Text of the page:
For men with locally advanced or high-risk prostate cancer, treatment with a combination of radiation therapy and hormone therapy appears to be more effective than hormone therapy alone. These results were published in The Lancet.
Locally advanced prostate cancer refers to cancer that has spread through the prostate capsule but not to distant sites in the body. Treatment of locally advanced prostate cancer often includes androgen deprivation therapy (hormone therapy). Hormone therapy blocks male hormones from stimulating the growth of prostate cancer.
To determine whether the addition of radiation therapy to hormone therapy results in better outcomes than hormone therapy alone, researchers conducted a study among 1,205 men with locally advanced or high-risk prostate cancer. Half the men received hormone therapy alone and half received hormone therapy and radiation therapy.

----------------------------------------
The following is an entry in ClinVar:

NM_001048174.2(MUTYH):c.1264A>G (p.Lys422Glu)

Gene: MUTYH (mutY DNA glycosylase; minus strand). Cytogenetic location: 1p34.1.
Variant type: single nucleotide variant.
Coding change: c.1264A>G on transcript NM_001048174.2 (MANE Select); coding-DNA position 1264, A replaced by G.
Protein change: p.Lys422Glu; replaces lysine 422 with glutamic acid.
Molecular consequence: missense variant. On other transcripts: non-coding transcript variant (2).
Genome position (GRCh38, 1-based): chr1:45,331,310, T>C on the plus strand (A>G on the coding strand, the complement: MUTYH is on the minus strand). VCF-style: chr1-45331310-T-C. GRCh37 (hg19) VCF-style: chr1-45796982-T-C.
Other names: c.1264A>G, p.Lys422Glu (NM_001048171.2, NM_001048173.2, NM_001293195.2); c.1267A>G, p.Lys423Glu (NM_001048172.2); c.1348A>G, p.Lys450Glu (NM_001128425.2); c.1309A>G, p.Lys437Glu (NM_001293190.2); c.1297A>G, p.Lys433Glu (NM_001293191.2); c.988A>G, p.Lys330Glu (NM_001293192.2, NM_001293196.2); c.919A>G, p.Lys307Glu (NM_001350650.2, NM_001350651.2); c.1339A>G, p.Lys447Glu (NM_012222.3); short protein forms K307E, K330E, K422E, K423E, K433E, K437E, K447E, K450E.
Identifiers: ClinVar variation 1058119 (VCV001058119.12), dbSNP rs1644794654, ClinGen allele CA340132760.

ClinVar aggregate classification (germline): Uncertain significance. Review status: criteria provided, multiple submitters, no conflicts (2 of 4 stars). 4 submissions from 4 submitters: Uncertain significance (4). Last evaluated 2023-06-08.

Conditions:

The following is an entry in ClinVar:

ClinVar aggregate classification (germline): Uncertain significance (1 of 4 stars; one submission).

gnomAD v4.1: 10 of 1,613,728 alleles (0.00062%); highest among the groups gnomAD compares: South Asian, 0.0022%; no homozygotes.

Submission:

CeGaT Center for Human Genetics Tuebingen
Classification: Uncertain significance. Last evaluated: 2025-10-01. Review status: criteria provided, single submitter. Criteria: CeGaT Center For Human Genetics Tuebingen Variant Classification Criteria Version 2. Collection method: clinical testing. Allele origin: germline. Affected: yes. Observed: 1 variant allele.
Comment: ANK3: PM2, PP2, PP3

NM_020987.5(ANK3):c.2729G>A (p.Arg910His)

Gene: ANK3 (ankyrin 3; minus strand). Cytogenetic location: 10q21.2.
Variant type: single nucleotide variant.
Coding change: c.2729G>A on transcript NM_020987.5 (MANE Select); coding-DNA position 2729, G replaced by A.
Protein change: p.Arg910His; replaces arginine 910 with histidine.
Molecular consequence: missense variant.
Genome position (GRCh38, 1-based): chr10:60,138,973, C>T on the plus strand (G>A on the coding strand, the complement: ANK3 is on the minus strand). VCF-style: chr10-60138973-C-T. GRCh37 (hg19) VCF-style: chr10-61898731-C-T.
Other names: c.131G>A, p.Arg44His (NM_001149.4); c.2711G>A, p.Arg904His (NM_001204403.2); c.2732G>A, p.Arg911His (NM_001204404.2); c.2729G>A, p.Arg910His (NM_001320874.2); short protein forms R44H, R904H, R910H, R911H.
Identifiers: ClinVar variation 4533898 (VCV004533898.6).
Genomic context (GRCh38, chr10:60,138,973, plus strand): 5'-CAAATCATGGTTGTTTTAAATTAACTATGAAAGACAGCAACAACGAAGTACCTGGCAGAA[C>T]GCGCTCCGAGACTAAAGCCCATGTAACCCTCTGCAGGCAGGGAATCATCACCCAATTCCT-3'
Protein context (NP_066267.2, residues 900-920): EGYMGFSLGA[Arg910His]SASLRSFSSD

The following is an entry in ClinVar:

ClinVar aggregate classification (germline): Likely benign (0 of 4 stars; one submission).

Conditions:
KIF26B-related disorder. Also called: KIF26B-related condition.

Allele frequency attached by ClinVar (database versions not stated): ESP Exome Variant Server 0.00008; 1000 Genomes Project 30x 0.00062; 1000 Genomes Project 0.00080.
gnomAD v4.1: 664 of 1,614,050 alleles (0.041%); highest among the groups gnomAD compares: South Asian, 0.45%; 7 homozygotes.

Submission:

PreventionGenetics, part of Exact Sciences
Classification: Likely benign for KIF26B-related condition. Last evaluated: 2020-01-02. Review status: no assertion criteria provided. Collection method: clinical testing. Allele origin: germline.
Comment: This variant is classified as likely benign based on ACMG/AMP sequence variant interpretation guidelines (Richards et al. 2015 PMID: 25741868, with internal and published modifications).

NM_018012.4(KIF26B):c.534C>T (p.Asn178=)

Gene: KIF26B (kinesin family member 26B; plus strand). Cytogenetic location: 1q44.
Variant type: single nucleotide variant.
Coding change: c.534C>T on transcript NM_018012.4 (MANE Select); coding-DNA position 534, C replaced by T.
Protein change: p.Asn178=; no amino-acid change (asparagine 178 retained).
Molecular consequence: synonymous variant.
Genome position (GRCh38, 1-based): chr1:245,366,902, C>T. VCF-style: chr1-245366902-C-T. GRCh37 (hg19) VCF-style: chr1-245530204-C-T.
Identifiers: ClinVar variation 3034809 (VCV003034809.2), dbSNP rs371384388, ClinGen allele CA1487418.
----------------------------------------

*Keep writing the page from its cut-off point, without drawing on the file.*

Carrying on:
- Overall survival at seven years was 74% among men treated with radiation therapy and hormone therapy, compared with 66% among men treated with hormone therapy alone.
- The addition of radiation therapy did not substantially increase side effects of treatment.
These results suggest that for men with locally advanced prostate cancer, treatment with a combination of hormone therapy and radiation therapy results in better overall survival than treatment with hormone therapy alone.
Reference: Warde P, Manson M, Ding K et al. Combined androgen deprivation therapy and radiation therapy for locally advanced prostate cancer: a randomised, phase 3 trial. Lancet. Early online publication November 3, 2011.